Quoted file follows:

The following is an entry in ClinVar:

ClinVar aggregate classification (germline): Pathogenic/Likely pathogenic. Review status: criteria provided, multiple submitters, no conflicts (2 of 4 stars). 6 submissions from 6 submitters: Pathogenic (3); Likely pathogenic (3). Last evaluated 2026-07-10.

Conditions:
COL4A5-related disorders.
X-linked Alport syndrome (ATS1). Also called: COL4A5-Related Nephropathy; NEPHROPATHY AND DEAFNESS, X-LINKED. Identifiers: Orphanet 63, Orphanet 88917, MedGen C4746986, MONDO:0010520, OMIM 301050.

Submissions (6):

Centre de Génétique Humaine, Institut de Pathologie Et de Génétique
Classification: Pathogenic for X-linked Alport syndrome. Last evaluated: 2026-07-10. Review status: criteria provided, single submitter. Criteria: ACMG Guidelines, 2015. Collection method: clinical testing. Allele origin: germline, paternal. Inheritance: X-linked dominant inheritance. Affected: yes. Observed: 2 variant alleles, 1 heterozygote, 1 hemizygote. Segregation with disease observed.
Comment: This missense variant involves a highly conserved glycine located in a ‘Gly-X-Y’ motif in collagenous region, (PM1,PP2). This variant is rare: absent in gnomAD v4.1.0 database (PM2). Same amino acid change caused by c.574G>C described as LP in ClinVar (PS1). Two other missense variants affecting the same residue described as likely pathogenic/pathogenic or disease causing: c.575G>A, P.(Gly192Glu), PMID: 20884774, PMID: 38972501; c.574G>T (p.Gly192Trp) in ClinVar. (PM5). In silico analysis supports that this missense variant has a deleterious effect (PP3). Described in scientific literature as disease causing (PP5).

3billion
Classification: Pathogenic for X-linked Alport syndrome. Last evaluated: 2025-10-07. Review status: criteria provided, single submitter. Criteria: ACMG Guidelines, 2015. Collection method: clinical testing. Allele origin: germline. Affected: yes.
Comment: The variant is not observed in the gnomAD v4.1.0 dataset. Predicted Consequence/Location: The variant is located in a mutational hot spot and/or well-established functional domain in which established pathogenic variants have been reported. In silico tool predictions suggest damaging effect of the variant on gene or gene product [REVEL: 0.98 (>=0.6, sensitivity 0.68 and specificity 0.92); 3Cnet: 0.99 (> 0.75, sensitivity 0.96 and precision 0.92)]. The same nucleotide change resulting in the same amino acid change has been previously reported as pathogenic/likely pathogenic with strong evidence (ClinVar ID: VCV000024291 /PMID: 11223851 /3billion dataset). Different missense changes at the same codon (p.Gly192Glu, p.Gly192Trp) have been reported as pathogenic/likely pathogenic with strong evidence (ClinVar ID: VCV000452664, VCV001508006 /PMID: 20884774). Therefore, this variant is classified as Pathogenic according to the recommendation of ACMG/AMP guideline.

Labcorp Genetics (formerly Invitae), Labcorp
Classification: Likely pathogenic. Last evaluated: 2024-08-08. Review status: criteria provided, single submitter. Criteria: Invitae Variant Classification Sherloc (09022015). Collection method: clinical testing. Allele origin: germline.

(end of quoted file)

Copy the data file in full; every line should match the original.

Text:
The following is an entry in ClinVar:

ClinVar aggregate classification (germline): Pathogenic/Likely pathogenic. Review status: criteria provided, multiple submitters, no conflicts (2 of 4 stars). 6 submissions from 6 submitters: Pathogenic (3); Likely pathogenic (3). Last evaluated 2026-07-10.

Conditions:
COL4A5-related disorders.
X-linked Alport syndrome (ATS1). Also called: COL4A5-Related Nephropathy; NEPHROPATHY AND DEAFNESS, X-LINKED. Identifiers: Orphanet 63, Orphanet 88917, MedGen C4746986, MONDO:0010520, OMIM 301050.

Submissions (6):

Centre de Génétique Humaine, Institut de Pathologie Et de Génétique
Classification: Pathogenic for X-linked Alport syndrome. Last evaluated: 2026-07-10. Review status: criteria provided, single submitter. Criteria: ACMG Guidelines, 2015. Collection method: clinical testing. Allele origin: germline, paternal. Inheritance: X-linked dominant inheritance. Affected: yes. Observed: 2 variant alleles, 1 heterozygote, 1 hemizygote. Segregation with disease observed.
Comment: This missense variant involves a highly conserved glycine located in a ‘Gly-X-Y’ motif in collagenous region, (PM1,PP2). This variant is rare: absent in gnomAD v4.1.0 database (PM2). Same amino acid change caused by c.574G>C described as LP in ClinVar (PS1). Two other missense variants affecting the same residue described as likely pathogenic/pathogenic or disease causing: c.575G>A, P.(Gly192Glu), PMID: 20884774, PMID: 38972501; c.574G>T (p.Gly192Trp) in ClinVar. (PM5). In silico analysis supports that this missense variant has a deleterious effect (PP3). Described in scientific literature as disease causing (PP5).

3billion
Classification: Pathogenic for X-linked Alport syndrome. Last evaluated: 2025-10-07. Review status: criteria provided, single submitter. Criteria: ACMG Guidelines, 2015. Collection method: clinical testing. Allele origin: germline. Affected: yes.
Comment: The variant is not observed in the gnomAD v4.1.0 dataset. Predicted Consequence/Location: The variant is located in a mutational hot spot and/or well-established functional domain in which established pathogenic variants have been reported. In silico tool predictions suggest damaging effect of the variant on gene or gene product [REVEL: 0.98 (>=0.6, sensitivity 0.68 and specificity 0.92); 3Cnet: 0.99 (> 0.75, sensitivity 0.96 and precision 0.92)]. The same nucleotide change resulting in the same amino acid change has been previously reported as pathogenic/likely pathogenic with strong evidence (ClinVar ID: VCV000024291 /PMID: 11223851 /3billion dataset). Different missense changes at the same codon (p.Gly192Glu, p.Gly192Trp) have been reported as pathogenic/likely pathogenic with strong evidence (ClinVar ID: VCV000452664, VCV001508006 /PMID: 20884774). Therefore, this variant is classified as Pathogenic according to the recommendation of ACMG/AMP guideline.

Labcorp Genetics (formerly Invitae), Labcorp
Classification: Likely pathogenic. Last evaluated: 2024-08-08. Review status: criteria provided, single submitter. Criteria: Invitae Variant Classification Sherloc (09022015). Collection method: clinical testing. Allele origin: germline.